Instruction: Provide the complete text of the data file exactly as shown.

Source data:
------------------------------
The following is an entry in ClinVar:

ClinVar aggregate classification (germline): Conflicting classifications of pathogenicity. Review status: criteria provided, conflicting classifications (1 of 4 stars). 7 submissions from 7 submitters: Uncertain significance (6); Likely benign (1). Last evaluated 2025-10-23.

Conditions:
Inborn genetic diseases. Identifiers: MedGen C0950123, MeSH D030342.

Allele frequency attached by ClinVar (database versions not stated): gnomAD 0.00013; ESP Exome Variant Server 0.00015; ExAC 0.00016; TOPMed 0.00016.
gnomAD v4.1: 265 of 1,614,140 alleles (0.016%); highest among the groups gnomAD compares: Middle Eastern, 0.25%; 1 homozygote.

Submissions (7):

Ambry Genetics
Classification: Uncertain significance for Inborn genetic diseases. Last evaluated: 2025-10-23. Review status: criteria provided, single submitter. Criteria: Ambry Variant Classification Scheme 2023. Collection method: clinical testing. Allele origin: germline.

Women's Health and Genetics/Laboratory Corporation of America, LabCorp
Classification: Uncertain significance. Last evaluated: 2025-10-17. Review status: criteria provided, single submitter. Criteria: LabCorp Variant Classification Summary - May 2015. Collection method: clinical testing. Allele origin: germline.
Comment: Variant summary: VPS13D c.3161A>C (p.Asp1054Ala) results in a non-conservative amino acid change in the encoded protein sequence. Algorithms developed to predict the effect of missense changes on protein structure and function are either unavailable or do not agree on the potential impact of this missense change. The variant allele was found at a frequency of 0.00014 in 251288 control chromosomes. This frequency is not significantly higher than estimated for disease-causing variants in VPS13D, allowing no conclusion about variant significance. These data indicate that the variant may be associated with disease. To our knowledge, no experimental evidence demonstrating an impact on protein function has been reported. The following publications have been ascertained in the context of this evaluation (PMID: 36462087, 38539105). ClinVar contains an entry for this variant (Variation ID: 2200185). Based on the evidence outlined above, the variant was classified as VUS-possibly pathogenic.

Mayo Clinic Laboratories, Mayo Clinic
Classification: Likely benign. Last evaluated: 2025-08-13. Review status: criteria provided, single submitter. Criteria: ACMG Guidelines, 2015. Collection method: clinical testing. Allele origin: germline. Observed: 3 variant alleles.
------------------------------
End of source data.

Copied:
The following is an entry in ClinVar:

ClinVar aggregate classification (germline): Conflicting classifications of pathogenicity. Review status: criteria provided, conflicting classifications (1 of 4 stars). 7 submissions from 7 submitters: Uncertain significance (6); Likely benign (1). Last evaluated 2025-10-23.

Conditions:
Inborn genetic diseases. Identifiers: MedGen C0950123, MeSH D030342.

Allele frequency attached by ClinVar (database versions not stated): gnomAD 0.00013; ESP Exome Variant Server 0.00015; ExAC 0.00016; TOPMed 0.00016.
gnomAD v4.1: 265 of 1,614,140 alleles (0.016%); highest among the groups gnomAD compares: Middle Eastern, 0.25%; 1 homozygote.

Submissions (7):

Ambry Genetics
Classification: Uncertain significance for Inborn genetic diseases. Last evaluated: 2025-10-23. Review status: criteria provided, single submitter. Criteria: Ambry Variant Classification Scheme 2023. Collection method: clinical testing. Allele origin: germline.

Women's Health and Genetics/Laboratory Corporation of America, LabCorp
Classification: Uncertain significance. Last evaluated: 2025-10-17. Review status: criteria provided, single submitter. Criteria: LabCorp Variant Classification Summary - May 2015. Collection method: clinical testing. Allele origin: germline.
Comment: Variant summary: VPS13D c.3161A>C (p.Asp1054Ala) results in a non-conservative amino acid change in the encoded protein sequence. Algorithms developed to predict the effect of missense changes on protein structure and function are either unavailable or do not agree on the potential impact of this missense change. The variant allele was found at a frequency of 0.00014 in 251288 control chromosomes. This frequency is not significantly higher than estimated for disease-causing variants in VPS13D, allowing no conclusion about variant significance. These data indicate that the variant may be associated with disease. To our knowledge, no experimental evidence demonstrating an impact on protein function has been reported. The following publications have been ascertained in the context of this evaluation (PMID: 36462087, 38539105). ClinVar contains an entry for this variant (Variation ID: 2200185). Based on the evidence outlined above, the variant was classified as VUS-possibly pathogenic.

Mayo Clinic Laboratories, Mayo Clinic
Classification: Likely benign. Last evaluated: 2025-08-13. Review status: criteria provided, single submitter. Criteria: ACMG Guidelines, 2015. Collection method: clinical testing. Allele origin: germline. Observed: 3 variant alleles.